Summary: A lawyer who represents the plaintiff in a medical malpractice action may advance cash to his indigent client for the purpose of posting a bond required pursuant to G.L. c.231, S60B, provided that the client remains ultimately liable for this expense.
Facts: A law firm represents the plaintiff in a medical malpractice action against a surgeon and a hospital. After commencement of this action, a tribunal determined that plaintiff had failed to make the offer of proof required by the statute, G.L. c.231, S60B. It ordered the posting of two $2,000 bonds to secure payment of any costs assessed in favor of each defendant. The firm asks if it may provide cash for the purpose of posting these bonds. The client does not have the funds to do this himself.
Discussion: G.L. c.231, S60B, is intended to "weed out" frivolous medical malpractice actions. It attempts to do this by requiring plaintiffs to make a preliminary showing of meritoriousness before a special "tribunal" composed of a judge, a lawyer and a physician. If unsuccessful before the tribunal, "... the plaintiff may pursue the claim through the usual judicial process only upon filing bond in the amount of two thousand dollars secured by cash or its equivalent ... ." G.L. c.231, S60B (added by 1975 Mass. Acts, c.362, S5). The bond must be "... payable to the defendant for costs assessed, including witness and experts fees and attorneys fees if the plaintiff does not prevail in the final judgment." G.L. c. 231, S60B. See Paro v Longwood Hospital, 1977 Mass. Adv. Sh. 2353, for a detailed description of this legislation.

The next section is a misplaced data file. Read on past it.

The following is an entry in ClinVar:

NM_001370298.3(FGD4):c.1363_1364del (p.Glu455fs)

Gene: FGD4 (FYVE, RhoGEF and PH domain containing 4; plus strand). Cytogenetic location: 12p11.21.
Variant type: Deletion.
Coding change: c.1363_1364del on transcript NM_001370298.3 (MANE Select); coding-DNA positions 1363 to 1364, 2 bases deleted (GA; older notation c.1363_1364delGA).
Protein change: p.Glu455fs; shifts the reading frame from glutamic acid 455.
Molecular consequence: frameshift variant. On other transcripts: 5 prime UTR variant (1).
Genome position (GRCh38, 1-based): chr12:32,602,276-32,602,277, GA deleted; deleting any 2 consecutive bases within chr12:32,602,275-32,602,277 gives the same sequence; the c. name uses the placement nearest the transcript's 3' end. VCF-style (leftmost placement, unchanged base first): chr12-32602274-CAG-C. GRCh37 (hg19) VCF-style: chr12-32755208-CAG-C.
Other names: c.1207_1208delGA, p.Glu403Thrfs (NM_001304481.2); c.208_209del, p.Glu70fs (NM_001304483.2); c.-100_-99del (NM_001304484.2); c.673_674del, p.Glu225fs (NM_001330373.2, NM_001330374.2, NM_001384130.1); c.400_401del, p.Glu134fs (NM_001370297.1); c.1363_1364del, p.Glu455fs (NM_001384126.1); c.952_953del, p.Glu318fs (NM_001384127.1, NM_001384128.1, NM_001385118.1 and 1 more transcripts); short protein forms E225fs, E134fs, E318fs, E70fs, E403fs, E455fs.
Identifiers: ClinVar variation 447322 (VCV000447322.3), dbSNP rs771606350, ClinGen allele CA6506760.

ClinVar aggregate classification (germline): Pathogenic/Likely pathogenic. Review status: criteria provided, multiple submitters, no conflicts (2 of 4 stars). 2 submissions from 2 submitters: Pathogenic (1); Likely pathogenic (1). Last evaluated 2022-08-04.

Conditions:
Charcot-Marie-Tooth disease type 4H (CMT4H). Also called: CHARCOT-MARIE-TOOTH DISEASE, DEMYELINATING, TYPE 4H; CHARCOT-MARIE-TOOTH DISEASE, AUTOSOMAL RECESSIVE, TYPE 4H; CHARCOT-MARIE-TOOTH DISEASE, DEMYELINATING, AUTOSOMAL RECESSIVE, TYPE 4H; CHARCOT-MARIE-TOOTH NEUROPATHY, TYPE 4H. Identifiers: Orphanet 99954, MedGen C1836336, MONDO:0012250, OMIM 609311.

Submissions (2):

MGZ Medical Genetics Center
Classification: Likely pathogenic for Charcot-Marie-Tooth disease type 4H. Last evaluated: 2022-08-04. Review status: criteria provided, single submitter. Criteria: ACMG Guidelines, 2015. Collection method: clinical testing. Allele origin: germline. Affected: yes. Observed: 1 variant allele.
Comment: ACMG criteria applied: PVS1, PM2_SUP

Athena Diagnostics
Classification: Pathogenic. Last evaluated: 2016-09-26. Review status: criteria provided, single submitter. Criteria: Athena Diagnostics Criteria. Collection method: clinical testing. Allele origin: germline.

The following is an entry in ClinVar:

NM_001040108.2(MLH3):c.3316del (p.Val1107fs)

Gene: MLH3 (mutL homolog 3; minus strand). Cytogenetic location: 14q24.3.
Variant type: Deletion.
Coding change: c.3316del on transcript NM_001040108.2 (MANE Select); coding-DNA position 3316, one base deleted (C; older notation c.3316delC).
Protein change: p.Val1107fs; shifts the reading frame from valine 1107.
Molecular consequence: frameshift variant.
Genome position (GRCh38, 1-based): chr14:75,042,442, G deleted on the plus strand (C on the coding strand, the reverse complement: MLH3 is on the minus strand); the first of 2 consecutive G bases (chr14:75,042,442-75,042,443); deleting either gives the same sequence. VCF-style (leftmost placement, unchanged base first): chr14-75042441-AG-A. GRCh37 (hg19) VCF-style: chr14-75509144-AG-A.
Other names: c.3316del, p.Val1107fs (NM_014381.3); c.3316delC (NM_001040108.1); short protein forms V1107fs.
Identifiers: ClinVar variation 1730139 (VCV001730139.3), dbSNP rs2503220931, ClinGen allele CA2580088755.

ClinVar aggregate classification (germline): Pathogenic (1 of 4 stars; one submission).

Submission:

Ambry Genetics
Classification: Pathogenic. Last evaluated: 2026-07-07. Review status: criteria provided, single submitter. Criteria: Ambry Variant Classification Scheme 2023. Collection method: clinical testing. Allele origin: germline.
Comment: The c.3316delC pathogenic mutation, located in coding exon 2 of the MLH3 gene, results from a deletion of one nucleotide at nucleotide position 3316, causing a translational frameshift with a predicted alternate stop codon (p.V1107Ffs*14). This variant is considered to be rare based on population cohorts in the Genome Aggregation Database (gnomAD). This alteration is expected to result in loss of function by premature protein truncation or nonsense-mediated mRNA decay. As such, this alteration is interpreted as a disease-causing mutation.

The inquiry is governed by DR 5-103(B). This disciplinary rule provides that,
While representing a client in connection with contemplated or pending litigation, a lawyer shall not advance or guarantee financial assistance to his client, except that a lawyer may advance or guarantee the expenses of litigation, including court costs, expenses of investigation, expenses of medical examination and costs of obtaining and presenting evidence, provided the client remains ultimately liable for such expenses.
Cf. Superior Court Rule 11 (1974) authorizing an attorney to become liable as an "endorser for costs."
In our opinion, the cash bonds are an "expense of litigation." Hence, a lawyer may advance cash for the purpose of posting these bonds. The client must remain ultimately liable for this expense.
Admittedly, posting such bonds is not specifically permitted by the disciplinary rule. However, we regard the list of specific expenses as illustrative rather than exclusive. Such a bond seems rather closely analogous to the payment of court costs. In order to enter a civil action in Massachusetts, an entry fee must be paid. We note that it is an almost universal practice for plaintiff's attorneys to pay this fee on behalf of their clients and then include it as an item of expense in their client billing when the action is concluded. While the amounts involved might differ greatly, the principle is the same.
We also note that the legislature has provided that the court may reduce the bond if the plaintiff is indigent, G.L. c.231, S60B. See also Paro v. Longwood Hospital, 1977 Mass. Adv. Sh. 2353. We do not feel that advancing cash to an indigent client to post a bond will defeat the purpose of the statute. Even if it did, the disciplinary rules do not prohibit the practice.
Permission to publish granted by the Board of Delegates on November 1, 1978. As stated in the Rules of the Committee on Professional Ethics, this advice is that of a committee without official governmental status.